Keep calm and carry on? It’s hard not to feel despondent by relentlessly grim news. Inflation rising, real incomes falling, a government in gridlock – and dominating this, the constant drone of disputation over Brexit and where it’s all heading.
It’s impossible to listen to any news broadcast these days without becoming even more depressed. Is there anything going right in this country?
David Owen, chief European financial economist for Jefferies, warns us the UK could be in for a rough ride: “Recent weeks have seen growing signs of the wheels coming off the UK recovery, with real incomes squeezed by the decline seen in real wages.”
And Martin Beck of Oxford Economics says their research suggests a long-run hit to the economy with a gradual cumulative effect. By 2030, the UK, he reckons, will have missed out on three to four per cent of growth.
Yet amid all this, there is hope that the worst of the doomsayers’ warnings can be averted. That may not sound much like good news. But when the politicians are at each other’s throats and we are warned almost daily of our grim prospects, we should take comfort where we can.
Even in the past week there have been reasons for encouragement – not that you would hear much of them from a broadcasting commentariat that seems determined to make the worst of everything.
Not all that long ago, the overriding concern was the dire state of the public finances. Every month brought bleak figures on the budget deficit – either coming down slower than forecast or not coming down at all.
But last week brought news of improvement – not only on the monthly tally, but also that previous deficit estimates had been scaled down.
Public sector net borrowing (leaving out public sector banks) was down 5.6 per cent last month on the level a year ago, at £6.7 billion. Moreover, April’s shortfall was trimmed to £9.4bn from a previously reported £10.4bn and the total for the 2016-17 financial year was cut from £48.7bn to £46.6bn.
Helping last month’s figures was a 5.1 per cent year-on-year increase in tax receipts and in particular record levels of VAT receipts for the month – up 4.3 per cent year-on-year to £11.2bn.
A late Easter and warm weather were cited as reasons. But I suspect it had more to do with the continuing rise in numbers employed, with UK employment at a record high of 74.8 per cent and unemployment at a low of 4.6 per cent. The lowest paid have also been spared a worse squeeze by rises in the minimum wage and in the personal allowance, helping their incomes rise by some 10 per cent since 2010.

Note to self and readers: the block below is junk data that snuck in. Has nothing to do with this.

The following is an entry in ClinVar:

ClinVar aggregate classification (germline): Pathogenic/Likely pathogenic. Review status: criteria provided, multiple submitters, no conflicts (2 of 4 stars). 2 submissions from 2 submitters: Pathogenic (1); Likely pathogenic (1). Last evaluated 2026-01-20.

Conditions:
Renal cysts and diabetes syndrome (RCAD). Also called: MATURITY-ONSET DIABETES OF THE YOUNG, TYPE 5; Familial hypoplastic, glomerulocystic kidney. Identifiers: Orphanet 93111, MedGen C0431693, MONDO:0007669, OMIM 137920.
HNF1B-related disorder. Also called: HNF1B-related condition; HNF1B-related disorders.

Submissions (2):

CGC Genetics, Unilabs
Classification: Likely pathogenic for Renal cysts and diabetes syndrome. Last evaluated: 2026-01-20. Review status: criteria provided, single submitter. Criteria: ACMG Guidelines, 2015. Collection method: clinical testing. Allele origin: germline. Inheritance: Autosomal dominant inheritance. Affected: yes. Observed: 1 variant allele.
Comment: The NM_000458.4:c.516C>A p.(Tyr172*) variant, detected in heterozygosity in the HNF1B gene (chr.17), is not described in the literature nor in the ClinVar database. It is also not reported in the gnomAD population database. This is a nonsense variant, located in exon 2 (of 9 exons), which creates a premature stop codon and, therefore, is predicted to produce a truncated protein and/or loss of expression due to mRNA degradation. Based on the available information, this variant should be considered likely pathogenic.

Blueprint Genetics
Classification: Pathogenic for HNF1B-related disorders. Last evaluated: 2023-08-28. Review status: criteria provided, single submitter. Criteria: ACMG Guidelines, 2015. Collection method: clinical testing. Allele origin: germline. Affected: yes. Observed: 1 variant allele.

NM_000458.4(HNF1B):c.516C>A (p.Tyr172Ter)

Much has been made of the uncertain outlook for heartland manufacturing. But looking at both export and total order books, the gloom so far may have been overdone. The CBI’s latest Industrial Trends Survey shows that both strengthened to multi-decade highs in June. Its survey of 464 manufacturers found that total order books climbed to the highest level since August 1988, underpinned by a broad-based improvement in 13 of the 17 sub-sectors, led by the food, drink & tobacco and chemicals sectors. Export orders also improved to a 22-year high, hitting similar peaks to those seen in 2011 and 2013.
Meanwhile, Catherine Mann, OECD chief economist, says global growth is projected to rise modestly from three per cent in 2016 to just over 3.5 per cent by 2018. “The mood in the global economy has brightened during the past year, with confidence indicators and industrial production increasing, and investment and trade picking up from low levels,” she says. “Growth is broad-based, including among major commodity producers.”
The UK’s current account deficit narrowed notably in the first quarter of the year. And it was this improved outlook that was cited by Bank of England chief economist Andrew Haldane in his hawkish remarks about interest rates. “There are early-stage signs,” he said last week, “that global growth may be rebalancing away from consumption and towards investment” – the earnest wish of mainstream economic commentators for years.
Finally, Scotland’s agriculture sector is showing signs of growth, despite all the uncertainty. Analysis by Clydesdale Bank found total income from farming, having fallen from £775 million in 2014 to £653m in 2015, looks to have recovered to £749m on the bank’s latest estimates.
It said its own lending figures to the sector showed a 15 per cent increase last year, adding that the industry had shown “great resilience”. The report found that 2017 also looked “positive” as a result of the fall in sterling following the Brexit vote.
While pro-Brexit economist Professor Patrick Minford of Cardiff University confesses that he underestimated the sterling devaluation post the EU referendum, he argues that the 15 per cent fall “isn’t necessarily a bad thing”.
Having a devalued pound boosts demand for exports, he argues. Businesses invest more money because they can sell more easily abroad. And more expensive foreign goods encourage consumers to buy British, giving an extra push for business investment.
Beck of Oxford Economics also says that being outside the customs union with the EU may bring benefits. Trade with the EU may not be as important as building trade links with rapidly growing large economies such as China and India, he says. Even before Brexit, exports to the EU had been falling relative to other markets. China and India are “growing very quickly”, whereas European countries are wealthy and so are growing more slowly as a market.
None of this mitigates the deep political uncertainties that lie ahead, or a slowdown in growth or continuing pressure on household incomes. But Neil Veitch, fund manager at Edinburgh-based Scottish Value Management, argues that while the politics of protest against the status quo have been on the rise, “incumbents need to offer a broad policy agenda which can generate hope, rather than a narrow, insular one”.
Amen to that. We have much to worry about. But let’s not talk ourselves into a worse state of affairs.